“We know of the discomfort of situations in which we blacks are noticed, admonished, in a mixture of curiosity and amazement on the part of observers who are surprised by the black presence in their environment. In my research, several interviewees mentioned that they are looked at with curiosity when engaged in social activities related to the middle class, and with distrust when they want to acquire or enjoy the social and symbolic goods associated with people of higher purchasing power. And even when possessing of these goods, there is the embarrassment aroused by the various questions about the actual possibility that these black individuals may be the true owners of certain goods, that they have sufficient financial resources to pay off an acquired debt, or that they may attend social spaces identified with middle class.”
Note from BW of Brazil: The above citation is taken from “Fora do jogo: a experiência dos negros na classe média brasileira” (Out of the game: Brazilian black middle class experiences) by sociologist Angela Figueiredo (2004) and is a fitting intro for the experience shared in today’s piece. In the past few decades, the city of Salvador, the capital city of the northeastern state of Bahia, has drawn the attention of numerous black tourists as well as social scientists intrigued with the city that is known as Brazil’s center of African culture and its large majority black population.
But Salvador is also known for what many have defined as “Bahian Apartheid” due to the fact that the state’s power structure is completely white, the racial breakdown of upper crust neighborhoods, clear divisions of spectaculars along lines of color during Carnaval and the white artists that dominate the music scene while singing music of Afro-Bahian origin. Keep all of this in mind while you read this article along with the fact that Salvador is a city that has a more than an 80% Afro-Brazilian majority.
On being a black woman in predominantly white spaces: invisibility and racism in Salvador
By Júlia Freitas
Yesterday I went to a “mitiê” party in the city; an expensive ticket for soteropolitano (Salvador) standards and for my pocket, a sea of “gente bonita” (beautiful people); brancos, lisos, loiros, sarados (white, straight hair, blond, tight bodies). few, almost no one, looked like me, except – logically – the service providers: the boys at the bar, the cleaning ladies, the boys who collected the trash from handcrafted beer bottles at all times.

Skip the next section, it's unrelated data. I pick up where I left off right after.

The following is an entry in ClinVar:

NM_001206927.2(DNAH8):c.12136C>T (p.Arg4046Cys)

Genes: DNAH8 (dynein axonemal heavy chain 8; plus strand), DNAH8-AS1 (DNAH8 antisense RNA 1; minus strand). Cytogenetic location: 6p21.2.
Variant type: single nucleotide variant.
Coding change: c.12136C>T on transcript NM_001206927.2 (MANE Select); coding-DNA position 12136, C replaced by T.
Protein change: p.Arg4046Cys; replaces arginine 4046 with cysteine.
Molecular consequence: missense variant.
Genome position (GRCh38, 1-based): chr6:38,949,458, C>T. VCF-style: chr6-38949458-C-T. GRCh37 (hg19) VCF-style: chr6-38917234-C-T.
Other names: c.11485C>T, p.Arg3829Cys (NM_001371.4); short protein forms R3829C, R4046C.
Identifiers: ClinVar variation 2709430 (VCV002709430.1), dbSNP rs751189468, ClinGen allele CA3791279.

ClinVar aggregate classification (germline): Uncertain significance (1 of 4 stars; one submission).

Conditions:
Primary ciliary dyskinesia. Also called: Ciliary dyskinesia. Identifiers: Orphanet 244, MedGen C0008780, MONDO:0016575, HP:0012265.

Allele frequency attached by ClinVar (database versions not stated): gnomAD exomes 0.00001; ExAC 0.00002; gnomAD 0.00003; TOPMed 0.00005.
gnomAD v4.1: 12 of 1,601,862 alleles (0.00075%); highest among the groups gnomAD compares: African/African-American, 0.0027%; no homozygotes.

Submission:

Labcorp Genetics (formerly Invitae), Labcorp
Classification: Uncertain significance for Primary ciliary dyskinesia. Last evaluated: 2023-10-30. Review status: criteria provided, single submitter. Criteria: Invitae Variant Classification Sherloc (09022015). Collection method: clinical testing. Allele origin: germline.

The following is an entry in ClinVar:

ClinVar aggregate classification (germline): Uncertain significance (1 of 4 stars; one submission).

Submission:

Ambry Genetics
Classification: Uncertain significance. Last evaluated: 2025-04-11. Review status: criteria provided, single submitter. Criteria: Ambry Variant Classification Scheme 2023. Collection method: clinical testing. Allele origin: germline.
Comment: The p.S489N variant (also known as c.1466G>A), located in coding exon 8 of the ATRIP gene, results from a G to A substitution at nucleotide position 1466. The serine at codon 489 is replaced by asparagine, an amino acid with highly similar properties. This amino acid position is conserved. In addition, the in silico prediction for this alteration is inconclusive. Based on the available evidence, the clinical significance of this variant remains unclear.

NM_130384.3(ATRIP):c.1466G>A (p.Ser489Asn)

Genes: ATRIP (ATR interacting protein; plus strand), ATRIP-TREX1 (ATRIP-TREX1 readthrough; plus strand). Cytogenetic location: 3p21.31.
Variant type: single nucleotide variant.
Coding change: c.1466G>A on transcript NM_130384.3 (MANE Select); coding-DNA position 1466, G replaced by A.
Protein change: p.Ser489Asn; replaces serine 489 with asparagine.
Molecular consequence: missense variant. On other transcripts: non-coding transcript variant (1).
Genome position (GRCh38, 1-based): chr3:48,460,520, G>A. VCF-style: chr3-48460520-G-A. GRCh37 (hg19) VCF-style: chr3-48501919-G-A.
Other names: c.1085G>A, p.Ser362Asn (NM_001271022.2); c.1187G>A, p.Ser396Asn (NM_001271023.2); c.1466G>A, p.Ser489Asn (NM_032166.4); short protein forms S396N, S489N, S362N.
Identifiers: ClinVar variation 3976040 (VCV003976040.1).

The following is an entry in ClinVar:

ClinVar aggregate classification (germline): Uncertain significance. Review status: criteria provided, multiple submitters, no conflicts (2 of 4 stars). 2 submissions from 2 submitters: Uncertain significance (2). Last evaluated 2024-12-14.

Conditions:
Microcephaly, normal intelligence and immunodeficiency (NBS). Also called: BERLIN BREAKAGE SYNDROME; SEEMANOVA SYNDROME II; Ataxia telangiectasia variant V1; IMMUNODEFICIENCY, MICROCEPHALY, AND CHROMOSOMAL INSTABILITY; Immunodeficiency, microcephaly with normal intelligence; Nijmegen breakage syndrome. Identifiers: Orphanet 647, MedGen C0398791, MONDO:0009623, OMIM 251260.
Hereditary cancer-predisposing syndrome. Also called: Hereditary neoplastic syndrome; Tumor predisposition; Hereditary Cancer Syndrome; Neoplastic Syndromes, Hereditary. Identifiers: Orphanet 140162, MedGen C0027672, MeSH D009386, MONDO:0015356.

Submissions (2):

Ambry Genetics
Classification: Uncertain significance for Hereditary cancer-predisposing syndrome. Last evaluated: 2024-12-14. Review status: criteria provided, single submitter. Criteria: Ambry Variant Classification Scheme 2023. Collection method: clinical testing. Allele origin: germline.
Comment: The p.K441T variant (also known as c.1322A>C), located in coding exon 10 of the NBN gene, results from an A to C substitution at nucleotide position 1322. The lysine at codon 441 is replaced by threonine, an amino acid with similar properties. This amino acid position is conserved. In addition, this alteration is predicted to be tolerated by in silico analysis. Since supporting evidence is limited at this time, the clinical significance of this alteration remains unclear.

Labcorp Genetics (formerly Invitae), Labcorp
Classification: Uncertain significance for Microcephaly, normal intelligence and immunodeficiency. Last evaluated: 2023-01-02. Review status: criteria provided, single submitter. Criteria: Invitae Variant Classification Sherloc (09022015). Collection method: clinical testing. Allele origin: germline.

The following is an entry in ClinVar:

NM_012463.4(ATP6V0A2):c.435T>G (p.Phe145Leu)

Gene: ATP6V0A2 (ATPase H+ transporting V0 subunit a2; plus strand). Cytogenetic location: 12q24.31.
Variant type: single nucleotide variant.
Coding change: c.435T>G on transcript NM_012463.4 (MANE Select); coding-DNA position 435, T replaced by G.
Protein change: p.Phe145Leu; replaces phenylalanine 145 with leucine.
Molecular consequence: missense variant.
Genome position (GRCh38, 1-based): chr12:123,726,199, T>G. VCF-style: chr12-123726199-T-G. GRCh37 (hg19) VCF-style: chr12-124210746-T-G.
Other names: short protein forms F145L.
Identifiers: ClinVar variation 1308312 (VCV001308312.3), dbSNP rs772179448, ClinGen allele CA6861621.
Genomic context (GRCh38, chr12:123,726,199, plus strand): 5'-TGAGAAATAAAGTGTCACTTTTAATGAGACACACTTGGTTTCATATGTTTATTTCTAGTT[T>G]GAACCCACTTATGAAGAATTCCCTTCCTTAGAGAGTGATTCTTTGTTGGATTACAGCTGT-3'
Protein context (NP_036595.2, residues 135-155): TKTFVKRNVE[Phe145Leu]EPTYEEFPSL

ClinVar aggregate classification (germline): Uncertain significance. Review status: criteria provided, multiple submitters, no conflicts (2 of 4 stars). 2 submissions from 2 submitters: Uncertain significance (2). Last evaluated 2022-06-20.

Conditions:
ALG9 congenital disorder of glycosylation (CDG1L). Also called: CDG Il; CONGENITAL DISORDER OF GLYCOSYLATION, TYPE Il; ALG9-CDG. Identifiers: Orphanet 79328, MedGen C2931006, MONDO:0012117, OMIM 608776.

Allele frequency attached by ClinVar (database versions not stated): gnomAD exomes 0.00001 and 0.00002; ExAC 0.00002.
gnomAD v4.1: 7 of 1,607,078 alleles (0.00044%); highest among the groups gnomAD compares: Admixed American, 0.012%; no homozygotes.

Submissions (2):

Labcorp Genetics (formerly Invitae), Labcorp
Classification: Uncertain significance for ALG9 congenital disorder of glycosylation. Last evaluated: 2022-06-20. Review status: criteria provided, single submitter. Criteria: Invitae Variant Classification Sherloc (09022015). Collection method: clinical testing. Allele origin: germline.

the dynamic that I’m going to tell now is not only in this party, but in most of the spaces I attend and where I am the only one, or one of the few pessoas negras (black people) in the place.
first, I wanted to talk about the invisibilidade da mulher negra (invisibility of the black woman) in particular.
at the same time that I am noticed, with astonishment, being the exception in the place, I am also completely ignored by the others present. I perceive this in the way everyone passes by and runs into me, without apologizing, or taking cuts in front of me, without worrying about if they disturbed my vision or stepped on my foot, or how they brazenly take cuts in front of me in line, or how close the circle and leave me out of the picture, the chat, the space.
Earlier I went to a feira (street market), the kind that happens in the squares on weekends, and when I approached the booths it took a long, long time to get noticed and tended to.
it didn’t matter if they had more customers or not, I was solemnly ignored and only received attention from the exhibitors when I said “hi, can someone here please help me?”. and this always happens. almost always, I mean. in the tent of name brand shirts I was helped before even entering the box, but understand; the exhibitors were black. and just like me they must know what it is to enter a store at the mall, or a restaurant, or any other place where we need to be noticed by someone else, but instead have our presence ignored.
Anyway, I wanted to tell the racists that I realize what is happening around me and I am very uncomfortable! but that I will continue resisting, attending these spaces even if it is not welcomed by a majority. because it is important that you understand that we will not lower our guard and we will not take a step back.
it’s past time you got used to our presence because we’re not going anywhere, we’re going to stand here and resist.
Source: medium.com/@juliafreitasba, Figueiredo, Angela. (2004). Fora do jogo: a experiência dos negros na classe média brasileira. Cadernos Pagu, (23), 199-228. https://dx.doi.org/10.1590/S0104-83332004000200007
Isso e consistente na diaspora. Wonderful Sharing
I’m a Brazilian teacher and I really liked your prezi about Brazil!
Most Brazilians are descended from three ethnic groups